In the recent case of the Tory peer and the nurses Lord Mancroft complained about nurses discussing their private lives across his bed. The hospital in question was not happy. Was Lord Mancroft complaining about the personal lives of nurses, or about the fact that they discussed them over him? Do nurses have a right to have full modern personal lives outside work, or should they be the angels of popular Victorian imagination? Was Lord Mancroft's right to dignity violated by the nurses discussing their private lives around him? Patients and their carers both have rights - and responsibilities.

Essence of Care focuses on the basics of care that patients can expect, privacy and dignity being two of those basics. Age Concern campaigns for dignity for the elderly in care. You'd think that ensuring the elderly retain their dignity would be a simple thing. Simple isn't always easy.

Thursday, 6 March 2008

Tie a yellow ribbon

Betcha didn't know that this is National Knowledge Week for acne vulgaris. National Knowledge Weeks are an idea from the National Library for Health. Each of the weeks highlights one of their specialist libraries and the latest information in it.

Practically every day, week or month is designated to celebrate or highlight something. Next week is Prostate Cancer Awareness Week, this week is Endometriosis Awareness Week. March is also National Bed Month and Ovarian Cancer Awareness Month. In fact there is a whole list of health awareness events on the EQUIP website, from the West Midlands Library Services Development Unit. The Department of Health, in its wisdom, no longer produces its list of events.

Awareness events aim to make people more aware of a particular disease or condition. They help raise funds for research and perhaps encourage people to come forward for screening. Awareness weeks are sometimes behind the odd stories in the press. I suspect that the recent story in the Mail on how a bad pillow can ruin your sleep makes might not have got into print were it not National Bed Month, although they didn't mention that in their article.

Do awareness campaigns work? Some people think they just give the worried well one more thing to fret about - and increase unnecessary trips to the GP's surgery. News coverage of the latest celeb to get breast cancer may send thousands of young women scuttling home to check their breasts, but it also skews their understanding of risk; the main risk factor for breast cancer is age.

With awareness comes ribbons - red for AIDs, pink for breast cancer - in fact there is a whole world of ribbon campaigns out there.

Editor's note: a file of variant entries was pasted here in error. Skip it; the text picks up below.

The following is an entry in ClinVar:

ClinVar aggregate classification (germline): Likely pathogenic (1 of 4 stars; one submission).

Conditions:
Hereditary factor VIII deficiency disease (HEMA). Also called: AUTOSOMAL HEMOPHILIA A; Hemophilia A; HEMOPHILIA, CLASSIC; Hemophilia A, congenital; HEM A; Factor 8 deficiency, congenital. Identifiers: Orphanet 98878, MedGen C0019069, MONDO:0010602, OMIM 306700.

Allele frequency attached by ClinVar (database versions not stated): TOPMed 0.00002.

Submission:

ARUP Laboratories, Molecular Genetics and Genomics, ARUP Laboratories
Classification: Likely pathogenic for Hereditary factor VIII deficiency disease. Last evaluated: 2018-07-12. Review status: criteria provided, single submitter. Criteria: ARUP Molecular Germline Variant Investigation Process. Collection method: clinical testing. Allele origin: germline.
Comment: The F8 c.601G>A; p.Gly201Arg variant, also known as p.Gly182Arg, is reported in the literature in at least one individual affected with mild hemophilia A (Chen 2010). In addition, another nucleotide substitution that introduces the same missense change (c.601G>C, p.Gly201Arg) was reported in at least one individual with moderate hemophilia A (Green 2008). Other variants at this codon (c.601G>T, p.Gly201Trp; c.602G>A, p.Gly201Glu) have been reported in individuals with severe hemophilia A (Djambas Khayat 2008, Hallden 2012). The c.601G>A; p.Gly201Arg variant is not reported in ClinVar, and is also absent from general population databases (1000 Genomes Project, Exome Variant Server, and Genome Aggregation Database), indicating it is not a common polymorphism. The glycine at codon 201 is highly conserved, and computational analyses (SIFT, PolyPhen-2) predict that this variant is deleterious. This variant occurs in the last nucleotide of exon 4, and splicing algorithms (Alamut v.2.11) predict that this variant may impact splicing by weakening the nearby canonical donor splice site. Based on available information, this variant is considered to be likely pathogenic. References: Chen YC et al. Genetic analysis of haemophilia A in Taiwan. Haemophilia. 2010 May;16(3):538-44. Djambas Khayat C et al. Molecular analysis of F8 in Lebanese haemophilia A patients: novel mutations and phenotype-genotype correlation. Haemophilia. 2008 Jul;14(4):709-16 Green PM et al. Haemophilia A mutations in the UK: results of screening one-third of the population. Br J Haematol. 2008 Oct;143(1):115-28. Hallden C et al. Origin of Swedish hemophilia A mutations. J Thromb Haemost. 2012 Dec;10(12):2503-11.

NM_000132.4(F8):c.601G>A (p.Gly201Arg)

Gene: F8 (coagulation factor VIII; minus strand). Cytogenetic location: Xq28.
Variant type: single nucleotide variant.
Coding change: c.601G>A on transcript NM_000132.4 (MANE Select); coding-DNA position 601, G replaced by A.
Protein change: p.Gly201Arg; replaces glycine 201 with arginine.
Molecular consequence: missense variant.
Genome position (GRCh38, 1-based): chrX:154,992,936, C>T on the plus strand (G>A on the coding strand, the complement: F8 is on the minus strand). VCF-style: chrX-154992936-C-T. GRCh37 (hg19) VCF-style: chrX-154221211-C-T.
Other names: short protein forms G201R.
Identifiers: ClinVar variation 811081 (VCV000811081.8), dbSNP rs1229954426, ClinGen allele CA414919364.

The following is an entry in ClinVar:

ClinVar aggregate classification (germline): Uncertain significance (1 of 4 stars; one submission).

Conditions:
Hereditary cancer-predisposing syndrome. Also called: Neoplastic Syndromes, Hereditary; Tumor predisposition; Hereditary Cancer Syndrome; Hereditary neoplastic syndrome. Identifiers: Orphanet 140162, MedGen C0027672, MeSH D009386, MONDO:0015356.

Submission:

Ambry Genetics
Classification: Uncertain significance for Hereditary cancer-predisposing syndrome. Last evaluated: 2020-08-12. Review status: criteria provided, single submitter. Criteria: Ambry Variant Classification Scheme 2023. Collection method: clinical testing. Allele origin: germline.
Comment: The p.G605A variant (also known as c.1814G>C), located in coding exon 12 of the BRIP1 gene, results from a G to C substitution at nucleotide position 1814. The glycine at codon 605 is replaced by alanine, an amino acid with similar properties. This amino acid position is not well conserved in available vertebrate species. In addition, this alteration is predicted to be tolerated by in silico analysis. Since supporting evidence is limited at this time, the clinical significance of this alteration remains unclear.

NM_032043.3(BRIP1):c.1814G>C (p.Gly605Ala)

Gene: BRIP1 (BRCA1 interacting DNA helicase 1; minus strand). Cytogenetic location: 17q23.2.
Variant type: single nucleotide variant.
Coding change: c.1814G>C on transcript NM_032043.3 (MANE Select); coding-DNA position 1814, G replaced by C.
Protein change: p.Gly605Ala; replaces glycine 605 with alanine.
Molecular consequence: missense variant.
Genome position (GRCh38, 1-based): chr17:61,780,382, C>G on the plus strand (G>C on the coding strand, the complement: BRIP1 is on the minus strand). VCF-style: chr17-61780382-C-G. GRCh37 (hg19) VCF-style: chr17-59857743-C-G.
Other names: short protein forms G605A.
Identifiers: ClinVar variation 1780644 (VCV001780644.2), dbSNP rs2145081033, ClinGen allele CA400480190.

If you really want to be aware of all the latest health news then plug into our current awareness service. No ribbon required.

Tuesday, 4 March 2008

I'll be there for you

I am very fond of the older versions of the Everyman library of books. Inside each one is a lovely scrolled line drawing of Good Deeds and the comforting words of Knowledge: "Everyman, I will go with thee and be thy guide, in thy most need to go by thy side."

It' s always nice to have a friend and guide. For personal issues most of us are lucky enough to have a friend or relative who will listen to our woes, help us get some perspective, and perhaps offer some suggestions. For work issues this can be trickier. Our friends may not know the ins and outs of our organisation and our role. For a critical, unbiased, knowledgeable view some of us may turn to a mentor or coach.

Mentors are often associated with student nurses, but everyone from pharmacists to doctors can benefit from having a mentor. You don't need to be new to your career or role. A mentor can be a useful sounding board to help you face particular issues, they can also help you move from role role to another. A mentor can help support you as you move into a management post, perhaps, or help you think through what step you need to take next in your career. A good mentor doesn't tell you the answers to any of your problems - they support you as you find your own way.

The CIPD has a factsheet on mentoring which explains what it is, and how coaching is different. The Coaching and Mentoring Network also offers definitions and other resources. TIN - the Improvement Network from the East Midlands has an area devoted to mentoring, coaching and facilitating. Healthcare Workforce has a mentoring framework looking at the benefits of mentoring, how a mentoring relationship works, and what makes a good mentor.

The National Institute for Innovation and Improvement has some mentoring case studies. They also have a coaching programme for senior leaders. The Nursing Standard has stories of students' experiences of being mentored.

If you are not in need of a mentor, then do think about being a mentor yourself. You'll learn from your mentee, you'll boost your own CV, it's really good for your communication and management skills and also boosts your confidence.

We have books in the library on mentoring and coaching - Coaching for Effective Learning, Coaching and Mentoring at Work, Effective Coaching in Healthcare and Everyone Needs a Mentor are just the tip of the iceberg. The Training and Development team can also help with mentoring and coaching.